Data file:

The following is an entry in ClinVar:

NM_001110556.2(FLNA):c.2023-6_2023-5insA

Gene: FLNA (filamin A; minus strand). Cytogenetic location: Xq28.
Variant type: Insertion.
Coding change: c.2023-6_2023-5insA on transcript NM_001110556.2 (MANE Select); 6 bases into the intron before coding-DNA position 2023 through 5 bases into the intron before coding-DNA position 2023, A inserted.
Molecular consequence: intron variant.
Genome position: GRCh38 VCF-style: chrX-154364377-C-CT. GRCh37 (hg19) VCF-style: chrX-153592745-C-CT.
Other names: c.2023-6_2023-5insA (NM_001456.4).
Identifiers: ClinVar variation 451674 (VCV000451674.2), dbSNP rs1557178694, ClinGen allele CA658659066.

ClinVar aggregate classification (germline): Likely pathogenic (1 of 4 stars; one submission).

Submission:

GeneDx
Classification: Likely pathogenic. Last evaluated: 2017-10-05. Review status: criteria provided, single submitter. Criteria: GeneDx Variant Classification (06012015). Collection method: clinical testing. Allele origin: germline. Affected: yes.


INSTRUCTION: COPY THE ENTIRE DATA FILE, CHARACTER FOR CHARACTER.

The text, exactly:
The following is an entry in ClinVar:

NM_001110556.2(FLNA):c.2023-6_2023-5insA

Gene: FLNA (filamin A; minus strand). Cytogenetic location: Xq28.
Variant type: Insertion.
Coding change: c.2023-6_2023-5insA on transcript NM_001110556.2 (MANE Select); 6 bases into the intron before coding-DNA position 2023 through 5 bases into the intron before coding-DNA position 2023, A inserted.
Molecular consequence: intron variant.
Genome position: GRCh38 VCF-style: chrX-154364377-C-CT. GRCh37 (hg19) VCF-style: chrX-153592745-C-CT.
Other names: c.2023-6_2023-5insA (NM_001456.4).
Identifiers: ClinVar variation 451674 (VCV000451674.2), dbSNP rs1557178694, ClinGen allele CA658659066.

ClinVar aggregate classification (germline): Likely pathogenic (1 of 4 stars; one submission).

Submission:

GeneDx
Classification: Likely pathogenic. Last evaluated: 2017-10-05. Review status: criteria provided, single submitter. Criteria: GeneDx Variant Classification (06012015). Collection method: clinical testing. Allele origin: germline. Affected: yes.